I know other people who might think it’s a game to try and figure out how a chef made a particular dish when out at a restaurant, while their partners are just content to enjoy the dish with no thought as to how it was made. Some people, when looking at a particular product or how a company does business, automatically see ways the product can be improved or more effective strategies the company might use. I’ve also known people who thought it was fun solving biochemistry equations or programming a computer, while both those activities would make my head hurt. The ideas that float in your mind naturally and those activities that have fun playing with, are important clues as to what you are most ideally designed to do.

Discover Your Strengths And Weaknesses

Our third strategy is discovering your strengths and weaknesses. One of the unfortunate things I’ve noticed in working with people is that often their strongest talents or skills are the ones they overlook. Because people’s strengths come so naturally to them, it involves relatively little effort. Many people assume that everyone must be able to do the same thing or think in the same way. Therefore sadly, those talents are often viewed as no big deal, rather than the gifts that they actually are. I’ve seen people devalue talents like being able to speak multiple languages, learn musical instruments by themselves, solve complex math equations quite eloquently, solve problems creatively and remain composed under pressure. There have been many times, I pointed out strengths to clients only to have them be confused that not everyone was able to do what they could do. Learning about your relative strengths and weaknesses is one of the few occasions where I would encourage you to look outside yourself for some feedback, either from other people or from different types of assessments.

The reason I encourage this strategy is that it may be likely easier for other people who know you well to see your talents than it might be for you. If people compliment you on something you’ve done, be careful not to invalidate it or discount what they’ve said. Instead, see it as a possible strength that deserves further exploration. Also, there are many types of assessments ranging from academic, athletic, personality assessments like the Myers-Briggs and those tapping into multiple intelligences or skills like leadership abilities. While such assessments can be a great starting point for learning about your relative strengths and weaknesses, I caution you against blindly accepting any external criteria, be it an assessment tool or someone else’s opinion about you as definitive. Instead, observe the feedback you might be getting, but also check in with yourself internally to see if what you’re hearing about you fits or not.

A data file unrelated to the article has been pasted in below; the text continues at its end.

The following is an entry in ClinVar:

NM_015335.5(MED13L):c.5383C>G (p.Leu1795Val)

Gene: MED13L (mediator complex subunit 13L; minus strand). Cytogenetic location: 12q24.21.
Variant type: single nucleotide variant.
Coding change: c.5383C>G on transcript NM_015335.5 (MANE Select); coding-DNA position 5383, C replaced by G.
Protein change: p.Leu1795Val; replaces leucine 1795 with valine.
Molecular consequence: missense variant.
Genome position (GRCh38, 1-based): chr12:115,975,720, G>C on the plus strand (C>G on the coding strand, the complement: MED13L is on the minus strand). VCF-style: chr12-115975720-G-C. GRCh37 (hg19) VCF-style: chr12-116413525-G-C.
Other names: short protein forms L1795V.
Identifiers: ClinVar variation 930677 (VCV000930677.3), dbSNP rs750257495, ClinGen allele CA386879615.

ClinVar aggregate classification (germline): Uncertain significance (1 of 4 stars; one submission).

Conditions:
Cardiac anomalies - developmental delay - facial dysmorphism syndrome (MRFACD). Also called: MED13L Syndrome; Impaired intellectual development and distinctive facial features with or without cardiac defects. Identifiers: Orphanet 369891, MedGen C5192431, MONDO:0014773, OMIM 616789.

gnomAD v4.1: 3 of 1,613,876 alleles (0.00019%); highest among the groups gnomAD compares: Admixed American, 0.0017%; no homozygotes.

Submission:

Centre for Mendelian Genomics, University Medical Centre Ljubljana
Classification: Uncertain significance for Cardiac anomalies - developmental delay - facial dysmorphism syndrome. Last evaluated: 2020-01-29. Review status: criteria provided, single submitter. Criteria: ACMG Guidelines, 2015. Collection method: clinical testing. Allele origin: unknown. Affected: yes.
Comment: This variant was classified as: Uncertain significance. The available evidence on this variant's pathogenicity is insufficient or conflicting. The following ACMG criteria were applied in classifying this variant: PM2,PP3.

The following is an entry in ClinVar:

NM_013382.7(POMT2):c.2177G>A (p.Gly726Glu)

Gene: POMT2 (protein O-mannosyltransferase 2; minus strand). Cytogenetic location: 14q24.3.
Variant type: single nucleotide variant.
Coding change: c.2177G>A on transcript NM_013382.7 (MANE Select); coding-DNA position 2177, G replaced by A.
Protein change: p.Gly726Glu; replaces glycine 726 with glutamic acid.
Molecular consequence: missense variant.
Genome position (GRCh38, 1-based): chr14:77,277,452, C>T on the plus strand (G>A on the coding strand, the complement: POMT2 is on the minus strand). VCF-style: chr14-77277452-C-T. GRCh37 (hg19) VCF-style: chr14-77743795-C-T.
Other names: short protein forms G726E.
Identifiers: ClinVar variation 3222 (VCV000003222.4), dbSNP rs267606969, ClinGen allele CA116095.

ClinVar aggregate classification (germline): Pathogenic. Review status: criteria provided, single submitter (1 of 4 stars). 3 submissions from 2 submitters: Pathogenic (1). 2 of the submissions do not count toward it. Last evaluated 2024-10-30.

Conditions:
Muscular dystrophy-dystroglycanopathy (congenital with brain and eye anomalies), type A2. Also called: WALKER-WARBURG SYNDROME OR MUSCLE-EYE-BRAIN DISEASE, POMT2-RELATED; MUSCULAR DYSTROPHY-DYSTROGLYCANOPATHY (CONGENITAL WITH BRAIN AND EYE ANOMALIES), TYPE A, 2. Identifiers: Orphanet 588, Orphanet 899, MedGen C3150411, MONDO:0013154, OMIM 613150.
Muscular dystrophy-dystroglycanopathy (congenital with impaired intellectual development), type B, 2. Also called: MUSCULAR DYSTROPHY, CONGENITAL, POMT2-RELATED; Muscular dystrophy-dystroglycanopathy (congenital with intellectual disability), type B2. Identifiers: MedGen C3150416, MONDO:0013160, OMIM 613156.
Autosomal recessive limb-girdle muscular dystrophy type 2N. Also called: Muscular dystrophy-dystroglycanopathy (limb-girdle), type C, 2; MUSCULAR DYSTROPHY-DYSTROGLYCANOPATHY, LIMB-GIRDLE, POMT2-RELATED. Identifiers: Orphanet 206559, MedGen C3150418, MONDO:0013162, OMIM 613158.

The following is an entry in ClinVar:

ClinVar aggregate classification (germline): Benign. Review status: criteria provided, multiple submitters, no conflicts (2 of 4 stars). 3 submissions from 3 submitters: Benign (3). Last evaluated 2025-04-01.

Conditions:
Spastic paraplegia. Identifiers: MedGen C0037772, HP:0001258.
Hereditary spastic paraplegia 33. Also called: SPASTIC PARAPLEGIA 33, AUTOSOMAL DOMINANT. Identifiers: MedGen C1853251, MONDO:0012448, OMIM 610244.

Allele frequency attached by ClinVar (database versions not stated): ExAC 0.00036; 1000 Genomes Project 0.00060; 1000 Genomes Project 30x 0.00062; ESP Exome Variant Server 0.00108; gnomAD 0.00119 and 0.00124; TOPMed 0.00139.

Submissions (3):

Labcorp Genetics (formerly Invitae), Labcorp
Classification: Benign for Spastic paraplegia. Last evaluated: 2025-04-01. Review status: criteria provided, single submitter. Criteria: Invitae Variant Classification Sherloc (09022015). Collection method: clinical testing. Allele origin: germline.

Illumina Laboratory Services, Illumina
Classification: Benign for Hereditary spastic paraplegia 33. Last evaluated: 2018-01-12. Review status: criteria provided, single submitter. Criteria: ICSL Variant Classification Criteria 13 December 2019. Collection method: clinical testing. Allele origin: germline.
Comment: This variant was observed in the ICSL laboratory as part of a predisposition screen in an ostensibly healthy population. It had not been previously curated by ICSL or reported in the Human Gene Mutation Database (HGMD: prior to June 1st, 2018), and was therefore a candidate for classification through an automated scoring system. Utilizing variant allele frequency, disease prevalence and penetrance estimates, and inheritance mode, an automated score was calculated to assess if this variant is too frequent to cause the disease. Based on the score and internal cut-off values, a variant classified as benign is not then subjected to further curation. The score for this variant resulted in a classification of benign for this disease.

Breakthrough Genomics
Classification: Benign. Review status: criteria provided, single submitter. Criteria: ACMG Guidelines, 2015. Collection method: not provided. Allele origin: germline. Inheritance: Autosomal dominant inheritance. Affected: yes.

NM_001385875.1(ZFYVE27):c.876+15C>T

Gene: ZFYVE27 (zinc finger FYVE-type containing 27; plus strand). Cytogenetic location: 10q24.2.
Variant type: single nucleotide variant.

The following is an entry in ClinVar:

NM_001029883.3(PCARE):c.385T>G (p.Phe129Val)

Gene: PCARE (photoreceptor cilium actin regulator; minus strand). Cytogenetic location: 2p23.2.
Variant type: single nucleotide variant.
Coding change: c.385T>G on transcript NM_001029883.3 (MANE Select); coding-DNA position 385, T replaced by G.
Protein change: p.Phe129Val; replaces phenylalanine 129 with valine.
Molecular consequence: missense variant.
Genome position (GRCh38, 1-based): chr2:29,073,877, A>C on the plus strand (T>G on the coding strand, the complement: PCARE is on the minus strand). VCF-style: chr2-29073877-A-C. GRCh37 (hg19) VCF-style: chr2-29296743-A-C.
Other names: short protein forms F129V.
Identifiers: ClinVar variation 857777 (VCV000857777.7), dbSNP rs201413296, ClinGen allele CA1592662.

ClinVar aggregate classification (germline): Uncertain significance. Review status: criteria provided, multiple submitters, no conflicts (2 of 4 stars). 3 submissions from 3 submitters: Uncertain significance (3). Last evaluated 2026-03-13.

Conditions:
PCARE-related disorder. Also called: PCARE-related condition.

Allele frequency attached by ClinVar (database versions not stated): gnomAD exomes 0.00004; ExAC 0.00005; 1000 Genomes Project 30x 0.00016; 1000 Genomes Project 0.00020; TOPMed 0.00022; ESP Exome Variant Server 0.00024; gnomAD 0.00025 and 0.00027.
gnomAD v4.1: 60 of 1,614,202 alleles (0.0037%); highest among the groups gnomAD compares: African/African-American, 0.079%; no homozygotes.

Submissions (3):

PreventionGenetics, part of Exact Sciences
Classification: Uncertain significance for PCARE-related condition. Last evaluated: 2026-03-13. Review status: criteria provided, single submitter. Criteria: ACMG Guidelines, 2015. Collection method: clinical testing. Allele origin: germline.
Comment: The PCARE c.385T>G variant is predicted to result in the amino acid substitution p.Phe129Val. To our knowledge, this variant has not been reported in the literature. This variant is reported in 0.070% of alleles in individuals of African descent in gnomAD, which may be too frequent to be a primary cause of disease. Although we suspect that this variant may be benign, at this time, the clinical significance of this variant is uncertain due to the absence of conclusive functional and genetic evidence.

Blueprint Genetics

Avoid Labeling Yourself

The next technique I want to share is to avoid labeling yourself. When learning about who you really are, be careful not to describe yourself using broad brush strokes or labels like, “I’m smart or not. I’m creative or not, I’m trustworthy or not or I’m athletic or not.” One of the problems with labels like these is that they don’t allow you to get you to know yourself deeply enough. They define you in a much too shallow way. For example, while I have a Doctorate in clinical psychology, if you put me in an organic chemistry or accounting class, my head would hurt. Am I smart or not? Instead of blanket labels, isn’t it much more informative for me to discover that my mind definitively prefers the big picture analytical thinking related to psychology rather than the linear mathematical thinking that chemistry and accounting require?

Your values reflect what's most important to you. Click To Tweet